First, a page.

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"I'm reflecting" - Still no decision on post-bailout credit line says Noonan

Minister Noonan addressed the Finance Committee on the agenda for the upcoming Economic and Financial Affairs Council meeting.

MINISTER FOR FINANCE Michael Noonan is still weighing up whether or not to seek a post-bailout line of credit.

He was addressing the Finance Committee this morning ahead of his meeting on Friday with the Economic and Financial Affairs Council (ECOFIN).

Responding to questions from Fianna Fáil’s Finance Spokesperson Michael McGrath on the precautionary credit line, to be used if Ireland needed more funds after our bailout exit, the Minister said that he didn’t see “any big downsides” to accepting it, although no decision has been made.

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(Image Credit: Screengrab/Oireachtas.ie)

“The big advantage is that Ireland gets out [of the bailout] in one way or another”, he said.

Consultation with government, the NTMA, and the Central Bank is continuing, and previously the Minister said that the opinion was sought of other EU Finance Ministers.

Deputy McGrath also looked for clarification on the official date of Ireland’s bailout exit. Minister Noonan said that accessing extra funds in February will not extend our bailout:

“The programme ends in December, and its is purely a technical measure to access funds available to us into February”.

The Minister outlined the draft agenda of the ECOFIN meeting, which will consist of seeking “general agreement” on various aspects of the Single Resolution Mechanism and a Single Bank Resolution Fund, which he predicts will be “quite a debate” that will “continue late into the evening on Friday”.

“Issues coming up would be the scope of it, and whether would it apply to the larger banks, would it apply to all banks”, Minister Noonan said.
Our opinion would be that it should apply to all banks, as quite small banks have caused systemic problems in the past right across the Union, and caused a fear of contagion.

Establishing the Single Resolution Mechanism and Single Bank Resolution Fund are both steps towards an Eurzone banking union, preparation for which will involve stress tests next Autumn.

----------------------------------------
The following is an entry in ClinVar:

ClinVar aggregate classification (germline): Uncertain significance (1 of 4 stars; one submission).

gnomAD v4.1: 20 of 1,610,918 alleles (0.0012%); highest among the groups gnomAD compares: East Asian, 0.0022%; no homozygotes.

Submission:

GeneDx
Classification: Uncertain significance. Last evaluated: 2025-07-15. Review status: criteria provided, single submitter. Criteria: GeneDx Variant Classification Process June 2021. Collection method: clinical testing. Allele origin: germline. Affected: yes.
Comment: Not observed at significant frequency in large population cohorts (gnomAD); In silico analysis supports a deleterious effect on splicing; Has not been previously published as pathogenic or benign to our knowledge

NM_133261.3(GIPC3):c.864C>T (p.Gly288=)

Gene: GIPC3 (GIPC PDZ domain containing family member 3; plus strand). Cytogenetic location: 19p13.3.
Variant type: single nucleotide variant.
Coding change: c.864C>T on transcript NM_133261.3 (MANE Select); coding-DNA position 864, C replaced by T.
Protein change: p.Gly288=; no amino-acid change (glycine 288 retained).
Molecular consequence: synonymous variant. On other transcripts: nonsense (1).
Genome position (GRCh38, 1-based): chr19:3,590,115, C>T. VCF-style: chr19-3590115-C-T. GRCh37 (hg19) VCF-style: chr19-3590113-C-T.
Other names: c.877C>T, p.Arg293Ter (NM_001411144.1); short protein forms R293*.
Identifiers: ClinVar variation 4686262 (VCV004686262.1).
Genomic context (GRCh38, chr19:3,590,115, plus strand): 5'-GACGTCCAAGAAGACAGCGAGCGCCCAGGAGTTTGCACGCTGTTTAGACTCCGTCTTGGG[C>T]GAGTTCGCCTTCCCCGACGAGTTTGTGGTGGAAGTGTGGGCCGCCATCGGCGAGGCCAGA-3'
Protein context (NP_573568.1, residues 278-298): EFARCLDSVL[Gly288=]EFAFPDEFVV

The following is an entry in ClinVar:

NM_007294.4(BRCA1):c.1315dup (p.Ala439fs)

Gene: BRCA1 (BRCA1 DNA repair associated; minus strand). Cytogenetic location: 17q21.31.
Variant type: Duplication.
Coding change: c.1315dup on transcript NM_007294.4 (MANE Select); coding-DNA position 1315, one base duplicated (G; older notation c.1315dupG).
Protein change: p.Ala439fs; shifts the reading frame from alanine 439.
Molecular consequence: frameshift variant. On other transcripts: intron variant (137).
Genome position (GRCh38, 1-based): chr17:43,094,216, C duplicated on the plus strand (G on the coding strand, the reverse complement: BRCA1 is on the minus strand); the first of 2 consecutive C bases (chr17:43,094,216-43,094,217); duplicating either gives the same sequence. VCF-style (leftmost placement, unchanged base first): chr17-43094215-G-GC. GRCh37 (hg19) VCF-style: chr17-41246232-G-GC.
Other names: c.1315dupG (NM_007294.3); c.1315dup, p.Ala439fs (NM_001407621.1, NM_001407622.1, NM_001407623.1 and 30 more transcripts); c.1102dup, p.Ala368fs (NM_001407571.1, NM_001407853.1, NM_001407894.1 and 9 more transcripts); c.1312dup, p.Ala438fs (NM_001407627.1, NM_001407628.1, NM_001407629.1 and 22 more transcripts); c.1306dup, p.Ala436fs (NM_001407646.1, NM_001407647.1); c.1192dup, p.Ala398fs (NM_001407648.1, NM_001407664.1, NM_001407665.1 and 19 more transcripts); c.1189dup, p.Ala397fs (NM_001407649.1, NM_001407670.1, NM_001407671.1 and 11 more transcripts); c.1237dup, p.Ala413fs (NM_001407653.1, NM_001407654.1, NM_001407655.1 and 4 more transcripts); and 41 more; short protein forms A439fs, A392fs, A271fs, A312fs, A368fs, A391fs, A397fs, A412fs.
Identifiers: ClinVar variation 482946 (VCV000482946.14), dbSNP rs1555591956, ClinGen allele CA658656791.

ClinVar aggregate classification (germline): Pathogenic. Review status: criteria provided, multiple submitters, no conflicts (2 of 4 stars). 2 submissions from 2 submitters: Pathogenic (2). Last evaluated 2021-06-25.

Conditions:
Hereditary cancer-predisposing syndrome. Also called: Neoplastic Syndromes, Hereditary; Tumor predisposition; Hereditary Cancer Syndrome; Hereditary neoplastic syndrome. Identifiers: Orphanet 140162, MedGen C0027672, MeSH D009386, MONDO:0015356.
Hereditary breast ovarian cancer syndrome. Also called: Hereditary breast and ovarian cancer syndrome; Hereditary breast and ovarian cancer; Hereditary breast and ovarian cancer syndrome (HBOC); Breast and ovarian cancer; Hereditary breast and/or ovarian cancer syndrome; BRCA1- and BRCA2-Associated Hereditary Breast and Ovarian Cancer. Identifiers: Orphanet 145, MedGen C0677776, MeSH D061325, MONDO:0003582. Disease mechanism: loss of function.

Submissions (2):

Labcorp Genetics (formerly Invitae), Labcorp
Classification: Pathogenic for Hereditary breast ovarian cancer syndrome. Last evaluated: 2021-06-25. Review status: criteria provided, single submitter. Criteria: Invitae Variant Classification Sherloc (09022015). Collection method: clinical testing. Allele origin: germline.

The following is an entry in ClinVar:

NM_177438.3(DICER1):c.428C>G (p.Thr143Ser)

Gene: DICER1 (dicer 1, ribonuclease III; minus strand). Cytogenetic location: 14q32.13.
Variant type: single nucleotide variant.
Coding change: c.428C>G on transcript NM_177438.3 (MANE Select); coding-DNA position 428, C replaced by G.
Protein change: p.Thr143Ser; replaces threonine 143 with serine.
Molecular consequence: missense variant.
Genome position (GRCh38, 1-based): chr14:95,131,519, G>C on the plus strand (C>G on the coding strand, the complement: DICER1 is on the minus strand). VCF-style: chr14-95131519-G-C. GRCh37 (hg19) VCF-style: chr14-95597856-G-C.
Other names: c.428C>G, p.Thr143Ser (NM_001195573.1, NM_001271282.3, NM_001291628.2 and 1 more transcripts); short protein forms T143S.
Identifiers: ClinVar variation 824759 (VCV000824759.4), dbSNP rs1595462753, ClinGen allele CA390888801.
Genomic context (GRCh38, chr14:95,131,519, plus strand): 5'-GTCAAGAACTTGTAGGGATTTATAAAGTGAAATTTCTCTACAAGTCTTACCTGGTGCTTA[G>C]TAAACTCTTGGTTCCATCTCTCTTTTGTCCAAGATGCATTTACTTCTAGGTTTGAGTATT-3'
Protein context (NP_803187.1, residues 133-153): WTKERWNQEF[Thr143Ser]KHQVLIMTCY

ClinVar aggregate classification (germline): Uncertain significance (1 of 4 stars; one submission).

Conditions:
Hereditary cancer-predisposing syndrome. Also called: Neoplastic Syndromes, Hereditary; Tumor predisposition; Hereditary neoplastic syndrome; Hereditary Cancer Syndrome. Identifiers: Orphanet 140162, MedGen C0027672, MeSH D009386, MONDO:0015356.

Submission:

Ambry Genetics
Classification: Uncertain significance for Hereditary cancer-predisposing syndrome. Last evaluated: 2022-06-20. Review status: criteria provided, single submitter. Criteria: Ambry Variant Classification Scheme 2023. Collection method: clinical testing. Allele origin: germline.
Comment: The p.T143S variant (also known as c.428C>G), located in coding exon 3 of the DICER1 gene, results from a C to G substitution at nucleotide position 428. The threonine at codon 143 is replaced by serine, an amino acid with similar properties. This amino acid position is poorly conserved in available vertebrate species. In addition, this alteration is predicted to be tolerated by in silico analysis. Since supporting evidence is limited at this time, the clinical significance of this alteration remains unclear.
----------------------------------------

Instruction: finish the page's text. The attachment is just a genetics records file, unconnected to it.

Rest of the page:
However, the Minister said that there is currently no indication that Irish banks will require recapitalisation, and if they do the funds will be sought either privately by the bank or by profit retention.

‘Establish a new credit union’

He also said that the Single Bank Resolution Fund would not apply to credit unions.

Commenting on the recent takeover of Newbridge Credit Union by Permanent TSB, he said that the policy objective of government and the Central Bank is that a credit union presence should be maintained in Newbridge, “if that’s by way of a strong credit union establishing a small office, or interested parties in Newbridge coming together to establish a new credit union”.

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Minister for Finance Micahel Noonan speaking at the committee. (Image Credit: Screengrab/Oireachtas.ie

Issues surrounding savings taxation, VAT returns, and the EU’s contribution to international accounting standards will also be raised at the ECOFIN meeting. Read the full agenda here.

It was stressed the discussion on VAT would be based purely on how returns are completed across the European Union, not on any adjustment of individual rates, and that it could result in a reduction of red tape and decreased costs for businesses.

While Ireland’s bailout exit will not be brought up at the ECOFIN meeting, it will appear on the agenda in a Eurogroup meeting on Thursday.

Minister Noonan said a standard section of the meeting will be discussion of the various bailout programmes.

Taoiseach: Credit for bailout exit goes to the people >

More: Decision on post-bailout credit line ‘finely balanced’ >

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Nicky Ryan

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